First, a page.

Martin Eichtinger (1992-1999)
In August 1992, the Austrian Press and Information Service relocated from New York to the newly constructed Austrian Embassy in Washington, D.C. The two publications, Austrian Information (monthly) and Economic News from Austria (quarterly) were continued from the new location. At times, the subscriber base reached about 20,000 people. As Martin Eichtinger recalls, the big challenge for the Press and Information Service in his time was the introduction of new media. “In particular, the Internet proved to be of great importance for our work. After posting some articles in discussion groups, we established the first website of an Austrian Embassy worldwide at www.austria.org, which still remains the web address of the Austrian Press and Information Service and the Austrian Embassy in Washington, D.C
The Participation of Haider’s Freedom Party in the Austrian Government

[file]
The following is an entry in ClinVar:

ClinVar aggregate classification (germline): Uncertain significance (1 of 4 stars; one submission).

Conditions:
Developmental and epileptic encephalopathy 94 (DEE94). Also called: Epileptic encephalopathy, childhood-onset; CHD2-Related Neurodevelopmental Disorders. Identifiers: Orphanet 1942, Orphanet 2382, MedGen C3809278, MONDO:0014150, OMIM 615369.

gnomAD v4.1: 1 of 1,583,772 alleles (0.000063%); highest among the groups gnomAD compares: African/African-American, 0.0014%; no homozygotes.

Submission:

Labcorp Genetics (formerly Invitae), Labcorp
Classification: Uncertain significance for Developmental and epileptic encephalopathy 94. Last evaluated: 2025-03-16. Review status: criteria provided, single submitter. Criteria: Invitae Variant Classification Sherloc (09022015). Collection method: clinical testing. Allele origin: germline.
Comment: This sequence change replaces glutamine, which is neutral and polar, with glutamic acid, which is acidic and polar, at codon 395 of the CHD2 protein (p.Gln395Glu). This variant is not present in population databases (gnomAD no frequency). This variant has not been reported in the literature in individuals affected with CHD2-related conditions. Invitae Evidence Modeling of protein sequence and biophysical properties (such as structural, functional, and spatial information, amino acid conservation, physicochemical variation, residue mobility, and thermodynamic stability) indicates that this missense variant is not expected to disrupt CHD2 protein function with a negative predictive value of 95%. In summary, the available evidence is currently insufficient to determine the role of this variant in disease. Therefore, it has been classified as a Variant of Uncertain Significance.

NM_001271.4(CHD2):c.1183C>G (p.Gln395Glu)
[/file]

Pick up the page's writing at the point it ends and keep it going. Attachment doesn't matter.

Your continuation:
Martin Weiss (1999-2001)
Martin Weiss, who had worked at the Austrian Embassy in Washington as Counselor for Political Affairs and Public Diplomacy since 1997, succeeded Martin Eichtinger in 1999 upon his return to Vienna. It was the end of the Clinton era and the greatest challenge at the time was dealing with the international disapproval of the coalition government formed between the conservative People’s Party and the Freedom Party, whose contested leader Jörg Haider had been strongly criticized in the international news. Whereas the head of the Press and Information Service normally pursued the media looking for coverage, in those days the Embassy witnessed an enormous interest on the part of the U.S. media. The Ambassador was invited to Jim Lehrer’s News Hour, NBC News, ABC News and CNN for interviews and, as Martin Weiss recalls, “we had more interview requests than we had ever wished for – I guess this is what they mean when they say there’s no news like bad news.”